Howdy and happy Thursday!
We’ve been busy over here at Silver Spur and realized the other day that this crazy ride started 9 years ago (!!!). It’s hard to believe it’s been that long–so we sat down with Founder & Chief Wrangler Bradley Joseph to chat about how it all began.
Q: What inspired you to start Silver Spur Marketing?
B: That is a great question. These are not my own words, but I would call myself an, “accidental entrepreneur.” It all started when I was laid off from Kroenke Sports. From there I started my business (originally One Trick Pony) and had a lot of success helping to raise money for Uncorked–we even brought in Chelsea Handler for a fundraiser. After that, my business partner decided to go in a different direction and I rebranded the company as Silver Spur Marketing. I took the top 5 things I wanted to do (branding, PR, digital, social and video production) and made those SSM’s offerings. I love that our cowboy branding is fun and approachable, and that it helps us stick to a theme and stand out.
Q: What was the first project Silver Spur Marketing took on?
B: Our first-ever project was working for the SaddleUp! Foundation with Shery Galbreath. At the time they brought me on, the equine therapy organization had outgrown its location in Cherry Hills and relocated to Parker, CO. They were in need of a redesigned website, public relations, branding and event support. Silver Spur helped to launch what became their annual fundraising party–the “Pack Your Bags Suitcase Party.” We did everything from designing the party logo to connecting with media and helping with logistics for the inaugural event.
Q: In the past 9 years, how has SSM grown and changed with the industry?
B: Nine years ago, social media was largely unknown and not taken seriously. We saw a burgeoning opportunity there and really leaned into the various platforms, encouraging clients to get behind it. Many of our clients were worried about their content; they didn’t know how to tell a story in 140 characters, use bit.ly or create a social media content calendar. As early adopters, we were able to get our clients to rally around social strategy early in the game.
We were also lucky to jump in to the video production game early on. I knew video would be big, but there is no way I could have predicted video content would be seen 9x more than text content on the internet and that YouTube would be the second most viewed website in the world.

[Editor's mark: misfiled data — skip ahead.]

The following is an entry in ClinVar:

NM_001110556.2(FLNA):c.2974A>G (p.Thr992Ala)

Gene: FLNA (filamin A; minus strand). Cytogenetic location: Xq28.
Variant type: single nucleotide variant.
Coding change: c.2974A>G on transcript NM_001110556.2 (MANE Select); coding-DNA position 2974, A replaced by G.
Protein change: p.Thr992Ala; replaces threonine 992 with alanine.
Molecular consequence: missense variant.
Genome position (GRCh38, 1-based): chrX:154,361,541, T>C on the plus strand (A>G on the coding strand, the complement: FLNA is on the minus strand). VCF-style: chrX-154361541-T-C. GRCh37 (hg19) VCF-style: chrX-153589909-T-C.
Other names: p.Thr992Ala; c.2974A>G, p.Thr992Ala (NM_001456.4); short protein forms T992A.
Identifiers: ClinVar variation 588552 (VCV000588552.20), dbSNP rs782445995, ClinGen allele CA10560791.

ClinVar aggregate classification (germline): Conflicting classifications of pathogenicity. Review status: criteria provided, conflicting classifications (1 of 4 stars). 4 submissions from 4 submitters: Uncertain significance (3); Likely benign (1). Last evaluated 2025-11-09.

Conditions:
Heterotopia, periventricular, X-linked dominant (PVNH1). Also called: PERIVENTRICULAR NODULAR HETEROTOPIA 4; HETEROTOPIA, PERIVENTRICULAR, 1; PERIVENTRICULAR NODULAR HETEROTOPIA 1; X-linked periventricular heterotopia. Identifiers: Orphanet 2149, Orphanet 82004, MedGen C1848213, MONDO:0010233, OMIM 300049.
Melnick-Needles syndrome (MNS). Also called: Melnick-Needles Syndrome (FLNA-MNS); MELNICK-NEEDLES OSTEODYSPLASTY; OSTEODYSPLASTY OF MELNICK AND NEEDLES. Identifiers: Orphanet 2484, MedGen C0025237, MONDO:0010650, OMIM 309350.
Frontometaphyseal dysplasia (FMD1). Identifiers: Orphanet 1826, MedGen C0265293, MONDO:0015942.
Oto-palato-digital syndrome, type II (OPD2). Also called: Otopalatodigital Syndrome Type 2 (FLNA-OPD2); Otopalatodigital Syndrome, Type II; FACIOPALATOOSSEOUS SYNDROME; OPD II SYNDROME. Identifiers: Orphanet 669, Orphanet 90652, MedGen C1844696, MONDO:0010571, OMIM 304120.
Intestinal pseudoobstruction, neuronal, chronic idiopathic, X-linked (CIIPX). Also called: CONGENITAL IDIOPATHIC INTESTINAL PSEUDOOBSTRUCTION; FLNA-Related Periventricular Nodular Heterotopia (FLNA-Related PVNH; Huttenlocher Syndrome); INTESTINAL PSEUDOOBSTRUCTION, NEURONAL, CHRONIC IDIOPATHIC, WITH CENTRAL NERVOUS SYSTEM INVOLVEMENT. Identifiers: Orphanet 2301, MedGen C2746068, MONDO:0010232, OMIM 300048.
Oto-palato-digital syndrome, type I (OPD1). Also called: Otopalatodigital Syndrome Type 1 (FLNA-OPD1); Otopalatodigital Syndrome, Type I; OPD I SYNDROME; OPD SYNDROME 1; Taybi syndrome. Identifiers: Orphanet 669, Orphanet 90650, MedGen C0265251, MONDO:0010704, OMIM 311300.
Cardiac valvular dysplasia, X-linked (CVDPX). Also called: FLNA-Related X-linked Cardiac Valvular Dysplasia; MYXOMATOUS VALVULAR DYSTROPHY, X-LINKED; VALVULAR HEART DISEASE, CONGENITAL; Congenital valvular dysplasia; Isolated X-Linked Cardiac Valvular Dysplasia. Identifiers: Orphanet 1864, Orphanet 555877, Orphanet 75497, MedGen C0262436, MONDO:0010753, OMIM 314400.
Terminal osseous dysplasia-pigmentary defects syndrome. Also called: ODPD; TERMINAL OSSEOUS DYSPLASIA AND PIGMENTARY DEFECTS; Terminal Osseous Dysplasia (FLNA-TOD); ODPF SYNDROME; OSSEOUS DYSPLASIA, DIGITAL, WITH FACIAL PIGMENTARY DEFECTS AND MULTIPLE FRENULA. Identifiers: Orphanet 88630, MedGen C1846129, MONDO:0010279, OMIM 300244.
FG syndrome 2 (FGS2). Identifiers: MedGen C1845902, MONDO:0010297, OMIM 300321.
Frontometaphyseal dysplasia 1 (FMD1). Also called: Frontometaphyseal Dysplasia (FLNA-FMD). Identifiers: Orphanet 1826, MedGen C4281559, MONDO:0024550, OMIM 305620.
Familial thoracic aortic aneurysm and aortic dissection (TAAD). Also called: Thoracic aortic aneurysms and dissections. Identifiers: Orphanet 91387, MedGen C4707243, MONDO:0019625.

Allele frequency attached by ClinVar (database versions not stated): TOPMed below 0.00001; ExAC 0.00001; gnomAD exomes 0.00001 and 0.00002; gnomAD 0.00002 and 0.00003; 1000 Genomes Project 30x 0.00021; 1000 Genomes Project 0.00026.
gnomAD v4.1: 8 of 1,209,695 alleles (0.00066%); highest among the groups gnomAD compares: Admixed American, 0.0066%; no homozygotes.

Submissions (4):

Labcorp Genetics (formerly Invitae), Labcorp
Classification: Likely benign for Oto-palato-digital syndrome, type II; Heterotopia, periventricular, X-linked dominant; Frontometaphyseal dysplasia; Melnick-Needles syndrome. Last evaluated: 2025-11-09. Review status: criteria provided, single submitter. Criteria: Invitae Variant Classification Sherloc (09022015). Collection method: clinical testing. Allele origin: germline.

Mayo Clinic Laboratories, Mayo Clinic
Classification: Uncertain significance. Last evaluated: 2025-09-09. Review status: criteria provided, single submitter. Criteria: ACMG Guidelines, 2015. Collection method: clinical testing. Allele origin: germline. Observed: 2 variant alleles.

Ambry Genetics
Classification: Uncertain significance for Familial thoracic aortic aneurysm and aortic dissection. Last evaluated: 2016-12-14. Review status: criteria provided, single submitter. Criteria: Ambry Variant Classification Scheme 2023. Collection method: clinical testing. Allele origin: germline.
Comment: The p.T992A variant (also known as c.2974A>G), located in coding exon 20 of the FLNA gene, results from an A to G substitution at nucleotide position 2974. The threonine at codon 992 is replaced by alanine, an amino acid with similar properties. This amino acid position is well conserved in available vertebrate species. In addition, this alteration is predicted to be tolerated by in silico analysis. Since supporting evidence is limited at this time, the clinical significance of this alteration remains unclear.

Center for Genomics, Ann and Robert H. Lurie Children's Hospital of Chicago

As for how Silver Spur has changed in the past 9 years, we don’t do as much website building or social media planning anymore–instead we are focused on helping brands build storytelling content strategies. We’ve also seen a lot change in public relations over the years. There are no longer bonafide media lists, and all of the relationships we have were formed very organically over the past 25 years.
Q: If you could give yourself one piece of advice 9 years ago, what would it be?
B: Be patient. You’ll get there. For me, failure was never an option–there was never a plan B. I started Silver Spur during the economic downturn in 2009, and the only way to go was up. I knew that the more I kept churning the more cream would turn into butter. Each project led to the next one and I made sure to deliver on what I promised my clients. It’s always a work in progress, but I’m proud of how far I’ve come.
Q: What is the best example of SSM’s integrated work?
B: I think by far the best example of Silver Spur’s integrated work has been our projects with Urban Nights. We started with them at ground zero and created an entire identity, brand story and overarching strategy. We helped to bring on key team members to run with the fashion show and showed them the importance of video and content marketing. It was important to have a compelling video explaining the story behind Urban Nights. Now it has been almost three years and we’ve helped put on three different fashion shows at Mile High Station.
Q: Is there a project you are particularly proud of?
B: It is hard to choose just one. I am so proud of the work we’ve done at Riverfront Park and of the $140k of in-kind media we secured for Barbara Davis’ Carousel Ball. Also working the Emily Griffith Foundation was incredibly rewarding; we helped to sell out their fundraiser and raise money so students can graduate from technical college with no student loans.
Q: What is an experiential marketing campaign that inspires you?
B: I love that question and am inspired by so many. To name a few, I find the marketing at the X Games, Coachella and SXSW very inspiring. They do an amazing job targeting their young audiences. Brands have successfully turned Coachella into a fashion show–when I was there last year Calvin Klein rented out an entire hotel and had branded silver Audis shuttling everyone to and from the festival. Aspen Food & Wine also does amazing onsite activations with famous chefs. And I can’t forget to mention that Barbara Davis has been at the forefront of experiential marketing for the past 30 years. Her Carousel Balls are always fantastically orchestrated events honoring big-name celebrities that people buy tickets to see.
Q: Who is your dream client?
B: I would love to work with Leonardo DiCaprio on his nonprofit work –he usually puts on a big fundraising gala during Cannes Film Festival.
Q: Where do you see SSM headed?
B: I see us taking on more of a strategic role, helping brands to realize who they are and defining their core values. The value of Silver Spur lies in our strategy–we like to lean in and take a deep dive with our clients to figure out how they want to be received in the marketplace.
Until next time!
Ride for the brand,
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